At this time, only Google is requiring VMCs for BIMI authentication. However, it could help with other mailbox providers. In content for developers, Verizon Media states:
“We currently do not require VMCs to be set up for BIMI logos to appear in Verizon Media applications. However if a BIMI record includes a VMC, we might use it to inform the overall BIMI eligibility.”
Once you’ve completed these steps and published your record, BIMIGroup.org has a BIMI Inspector tool you can use to verify your brand’s compliance with the established standards.
Who is supporting BIMI for email?
Before Google announced support for BIMI in Gmail, Yahoo and Verizon Media mailbox providers, such as AOL.com, were already supporting this type of email authentication. The Australian email client Fastmail also supports BIMI logos.
Without Gmail in the mix, smaller brands may have hesitated to invest the budget, time, and effort needed to implement BIMI. However, Gmail addresses often make up 25% or more of many subscriber lists.
Now that Gmail is adopting BIMI, other major email clients are more likely to follow. That’s because there are some pretty big benefits.
What are the benefits of BIMI?
BIMI is a particularly helpful email authentication method for brands that are common targets of email spoofing. That includes major financial institutions such as Bank of America, which has partnered with Google and BIMI Working Group on the technology.
PayPal, DropBox, Amazon, Apple, and Microsoft represent several other commonly impersonated brands that would benefit from BIMI. However, you don’t need to be a Fortune 500 company to take advantage of BIMI’s benefits.
Preliminary research shows implementing BIMI may actually increase email engagement. In our Ask Me Anything on BIMI, Marcel Becker of Yahoo explained the results of some user experience studies. It appears people are more likely to interact with email experiences in which brand logos are displayed.
Most importantly, however, BIMI protects your subscribers from cyber criminals who are trying to use your brand’s reputation to trick people into installing malware or revealing sensitive personal information. For that reason, BIMI can also protect your brand’s reputation, especially if you send transactional emails and have customers with online accounts.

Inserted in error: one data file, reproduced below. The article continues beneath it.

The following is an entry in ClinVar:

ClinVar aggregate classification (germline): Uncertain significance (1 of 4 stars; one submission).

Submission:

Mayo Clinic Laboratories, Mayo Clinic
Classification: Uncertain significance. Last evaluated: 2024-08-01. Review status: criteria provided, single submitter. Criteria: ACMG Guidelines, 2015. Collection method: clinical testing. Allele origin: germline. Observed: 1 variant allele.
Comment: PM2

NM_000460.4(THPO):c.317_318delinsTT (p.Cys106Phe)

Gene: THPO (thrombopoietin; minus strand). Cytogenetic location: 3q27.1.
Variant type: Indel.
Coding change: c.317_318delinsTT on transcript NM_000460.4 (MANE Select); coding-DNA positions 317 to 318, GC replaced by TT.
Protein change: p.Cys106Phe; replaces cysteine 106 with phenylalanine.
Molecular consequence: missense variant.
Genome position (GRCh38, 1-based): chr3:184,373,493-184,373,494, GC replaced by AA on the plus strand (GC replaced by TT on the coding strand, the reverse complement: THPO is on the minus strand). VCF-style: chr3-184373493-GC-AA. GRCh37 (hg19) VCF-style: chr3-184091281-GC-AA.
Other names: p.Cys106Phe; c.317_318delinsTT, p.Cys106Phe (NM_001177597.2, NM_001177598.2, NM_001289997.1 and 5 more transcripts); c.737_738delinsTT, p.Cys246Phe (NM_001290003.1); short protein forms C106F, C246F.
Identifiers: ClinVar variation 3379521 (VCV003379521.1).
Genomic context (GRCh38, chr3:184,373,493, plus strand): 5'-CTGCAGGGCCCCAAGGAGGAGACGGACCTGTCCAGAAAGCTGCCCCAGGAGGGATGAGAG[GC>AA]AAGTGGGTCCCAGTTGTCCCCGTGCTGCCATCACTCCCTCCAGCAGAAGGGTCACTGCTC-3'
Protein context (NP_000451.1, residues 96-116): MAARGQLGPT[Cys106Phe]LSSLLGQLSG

Finally … let’s be honest … what brand wouldn’t want their logo showing up in as many places as possible? BIMI implementation is a nice way to support brand recognition and recall.
So, if you’re still wondering whether implementing BIMI is a good idea in 2021, you’ll want to consider the importance of these benefits. Being an early adopter could have its competitive advantages.
But, there will be costs associated with BIMI implementation and the process can get quite technical. Another thing to keep in mind is that some email clients say they’ll only display BIMI logos for bulk senders. So, you’ll need to have a fairly significant send volume, and it’s unclear whether there is a specific threshold.
BIMI and email previews
Currently, Email on Acid’s pre-deployment platform does not verify BIMI implementation. However, when you run email tests and view previews of your campaigns on different clients and devices, you should be able to see if BIMI is working correctly.
That’s because Email on Acid serves up screenshots from live devices. So, what you see is what your subscribers see. Just be sure to include Gmail, Yahoo, AOL, and other clients that support BIMI in your testing profile.
Want to find out if the clients supporting BIMI get better engagement from your subscribers? You can use our Email Analytics to compare results.
Thanks in part to Gmail’s adoption of BIMI in 2021, it looks like Brand Indicators for Message Identification is here to stay.
Author: The Email on Acid Team
The Email on Acid content team is made up of digital marketers, content creators, and straight-up email geeks. Connect with us on LinkedIn, follow us on Facebook, and tweet at @EmailonAcid on Twitter for more sweet stuff and great convos on email marketing.